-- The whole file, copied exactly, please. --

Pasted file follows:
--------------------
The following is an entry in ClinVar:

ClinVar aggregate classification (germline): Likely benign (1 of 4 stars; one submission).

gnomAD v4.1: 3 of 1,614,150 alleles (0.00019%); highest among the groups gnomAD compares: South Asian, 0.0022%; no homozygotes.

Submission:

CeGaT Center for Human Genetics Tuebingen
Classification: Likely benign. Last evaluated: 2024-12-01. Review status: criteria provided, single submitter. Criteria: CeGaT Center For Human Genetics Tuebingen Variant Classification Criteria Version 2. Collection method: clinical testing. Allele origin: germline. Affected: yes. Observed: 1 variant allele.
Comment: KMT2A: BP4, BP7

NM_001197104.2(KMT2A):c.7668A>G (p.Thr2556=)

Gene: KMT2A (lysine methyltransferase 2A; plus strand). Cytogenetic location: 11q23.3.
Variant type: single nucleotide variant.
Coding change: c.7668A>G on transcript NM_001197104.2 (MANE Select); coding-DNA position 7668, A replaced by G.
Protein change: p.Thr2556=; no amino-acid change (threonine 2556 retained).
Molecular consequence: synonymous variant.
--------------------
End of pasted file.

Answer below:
The following is an entry in ClinVar:

ClinVar aggregate classification (germline): Likely benign (1 of 4 stars; one submission).

gnomAD v4.1: 3 of 1,614,150 alleles (0.00019%); highest among the groups gnomAD compares: South Asian, 0.0022%; no homozygotes.

Submission:

CeGaT Center for Human Genetics Tuebingen
Classification: Likely benign. Last evaluated: 2024-12-01. Review status: criteria provided, single submitter. Criteria: CeGaT Center For Human Genetics Tuebingen Variant Classification Criteria Version 2. Collection method: clinical testing. Allele origin: germline. Affected: yes. Observed: 1 variant allele.
Comment: KMT2A: BP4, BP7

NM_001197104.2(KMT2A):c.7668A>G (p.Thr2556=)

Gene: KMT2A (lysine methyltransferase 2A; plus strand). Cytogenetic location: 11q23.3.
Variant type: single nucleotide variant.
Coding change: c.7668A>G on transcript NM_001197104.2 (MANE Select); coding-DNA position 7668, A replaced by G.
Protein change: p.Thr2556=; no amino-acid change (threonine 2556 retained).
Molecular consequence: synonymous variant.